Residency programs across the country need to pick up the phone and help these residents find new positions. Too many are taking the attitude that their programs are already full, and it’s not their problem. The ones that are stepping up – like UCLA and Creighton – deserve our gratitude. The others should realize that the Hahnemann residents are innocent victims who need help. They should realize also that their hospitals aren’t immune from the financial stresses that finally broke Hahnemann – more about that in a moment.
Meanwhile, Drexel University announced that about 40 percent of the 800 physicians and clinical staff will lose their current jobs, including 245 physicians who’ve received severance notices. Tower Health is working with Drexel to try to place employees in affiliated community hospitals, and is planning to increase its residency positions, but does not offer all the accredited programs it would need to accommodate all the Hahnemann personnel.
How did this disaster happen?
You can be sure it didn’t happen overnight. Hahnemann has been on shaky financial footing for decades. Tenet Healthcare Corp. acquired Hahnemann in 1998 following the bankruptcy of Allegheny Health Education and Research Foundation, but couldn’t make a financial go of it either.
In January 2018, Tenet sold the hospital to the private American Academic Health System LLC, an affiliate of Paladin Healthcare. Though new CEO Joel Freedman had prior experience in turning distressed hospitals around, this spring he announced that Hahnemann was losing $3-5 million a month and began layoffs. The official decision to close was announced on June 26.
Hahnemann’s payer mix was always its biggest problem, with more Medicare and Medicaid patients than its competitors. The bulk of admissions came through the emergency department, and it attracted few of the elective surgical cases that provide key revenue for successful hospitals. No rescue offers have come from the state or federal governments, and a bailout seems unlikely.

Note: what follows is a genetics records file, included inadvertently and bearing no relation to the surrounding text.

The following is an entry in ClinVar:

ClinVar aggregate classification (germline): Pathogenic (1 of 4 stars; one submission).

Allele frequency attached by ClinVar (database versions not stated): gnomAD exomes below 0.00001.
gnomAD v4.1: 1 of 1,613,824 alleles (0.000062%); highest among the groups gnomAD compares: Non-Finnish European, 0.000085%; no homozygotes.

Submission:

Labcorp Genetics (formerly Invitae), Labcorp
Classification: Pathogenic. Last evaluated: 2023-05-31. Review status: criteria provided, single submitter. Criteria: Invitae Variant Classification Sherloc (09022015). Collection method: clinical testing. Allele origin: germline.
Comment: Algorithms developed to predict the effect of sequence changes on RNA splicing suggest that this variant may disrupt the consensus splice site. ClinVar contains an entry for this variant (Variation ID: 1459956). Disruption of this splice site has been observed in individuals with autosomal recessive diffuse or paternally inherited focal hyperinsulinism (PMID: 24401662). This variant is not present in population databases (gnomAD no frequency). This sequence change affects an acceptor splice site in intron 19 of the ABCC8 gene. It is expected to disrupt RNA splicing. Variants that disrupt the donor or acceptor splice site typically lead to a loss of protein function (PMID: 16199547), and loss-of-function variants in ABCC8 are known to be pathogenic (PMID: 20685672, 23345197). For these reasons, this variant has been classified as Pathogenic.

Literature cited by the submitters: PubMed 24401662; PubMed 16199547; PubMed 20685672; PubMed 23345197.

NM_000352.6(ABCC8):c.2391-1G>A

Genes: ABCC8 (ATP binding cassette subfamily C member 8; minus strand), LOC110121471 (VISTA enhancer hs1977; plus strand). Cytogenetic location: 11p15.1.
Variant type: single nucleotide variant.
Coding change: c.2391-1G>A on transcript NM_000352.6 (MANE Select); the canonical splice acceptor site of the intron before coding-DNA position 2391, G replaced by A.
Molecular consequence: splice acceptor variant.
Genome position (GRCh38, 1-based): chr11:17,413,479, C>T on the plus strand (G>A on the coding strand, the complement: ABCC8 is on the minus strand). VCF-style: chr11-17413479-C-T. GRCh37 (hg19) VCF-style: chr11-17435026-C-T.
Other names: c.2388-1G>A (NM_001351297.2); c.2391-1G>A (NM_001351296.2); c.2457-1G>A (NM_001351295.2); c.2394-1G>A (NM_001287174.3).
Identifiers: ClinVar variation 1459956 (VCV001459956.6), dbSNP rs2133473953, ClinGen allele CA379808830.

If you follow healthcare financial trends, the Hahnemann bankruptcy comes as no surprise. Hospitals are going bankrupt by the dozen. The Health Care Services Distress Research Index has experienced “record or near-record highs in each of the past eight quarters”, and is up 305 percent since 2010, which is when the rest of the economy started to turn around after the Great Recession. Since January 1, Becker’s Hospital Review reports that 12 other hospitals in addition to Hahnemann filed for bankruptcy. Dozens of others undoubtedly are in distress due to “reimbursement challenges”, the cost of new electronic health records, and dwindling inpatient volumes.
Just for clarity – no hospital or medical practice can stay afloat on what CMS pays, regardless of what Bernie Sanders thinks. Private insurance payments make up the difference. When private insurance payments shrink, patients can’t pay their high deductibles; and when outpatient centers pick up a growing share of revenue-generating surgical procedures, hospitals are at risk for failure – even teaching hospitals that you might think are too big or too important to fail.
Meanwhile, it’s likely that Hahnemann will be razed and some more profitable enterprise – a hotel, perhaps, or condominiums – will rise where a hospital once stood. The diaspora of its residents and fellows is just beginning.
Karen S. Sibert is an anesthesiologist who blogs at A Penned Point.